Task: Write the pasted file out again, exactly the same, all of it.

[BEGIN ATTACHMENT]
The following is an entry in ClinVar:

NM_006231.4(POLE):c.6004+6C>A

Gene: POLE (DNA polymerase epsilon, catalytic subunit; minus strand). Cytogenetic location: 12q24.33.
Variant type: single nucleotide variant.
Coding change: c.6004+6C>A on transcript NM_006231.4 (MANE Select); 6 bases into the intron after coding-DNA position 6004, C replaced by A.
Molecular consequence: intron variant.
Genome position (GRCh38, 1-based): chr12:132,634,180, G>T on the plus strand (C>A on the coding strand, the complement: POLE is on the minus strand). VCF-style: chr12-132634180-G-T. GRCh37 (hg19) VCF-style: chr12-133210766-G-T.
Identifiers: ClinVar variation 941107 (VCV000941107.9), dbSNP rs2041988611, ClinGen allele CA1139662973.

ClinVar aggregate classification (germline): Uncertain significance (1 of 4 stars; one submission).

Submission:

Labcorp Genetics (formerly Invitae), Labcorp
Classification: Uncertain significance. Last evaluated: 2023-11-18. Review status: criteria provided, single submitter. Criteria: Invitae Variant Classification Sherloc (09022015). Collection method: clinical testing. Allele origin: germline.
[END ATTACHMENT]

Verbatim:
The following is an entry in ClinVar:

NM_006231.4(POLE):c.6004+6C>A

Gene: POLE (DNA polymerase epsilon, catalytic subunit; minus strand). Cytogenetic location: 12q24.33.
Variant type: single nucleotide variant.
Coding change: c.6004+6C>A on transcript NM_006231.4 (MANE Select); 6 bases into the intron after coding-DNA position 6004, C replaced by A.
Molecular consequence: intron variant.
Genome position (GRCh38, 1-based): chr12:132,634,180, G>T on the plus strand (C>A on the coding strand, the complement: POLE is on the minus strand). VCF-style: chr12-132634180-G-T. GRCh37 (hg19) VCF-style: chr12-133210766-G-T.
Identifiers: ClinVar variation 941107 (VCV000941107.9), dbSNP rs2041988611, ClinGen allele CA1139662973.

ClinVar aggregate classification (germline): Uncertain significance (1 of 4 stars; one submission).

Submission:

Labcorp Genetics (formerly Invitae), Labcorp
Classification: Uncertain significance. Last evaluated: 2023-11-18. Review status: criteria provided, single submitter. Criteria: Invitae Variant Classification Sherloc (09022015). Collection method: clinical testing. Allele origin: germline.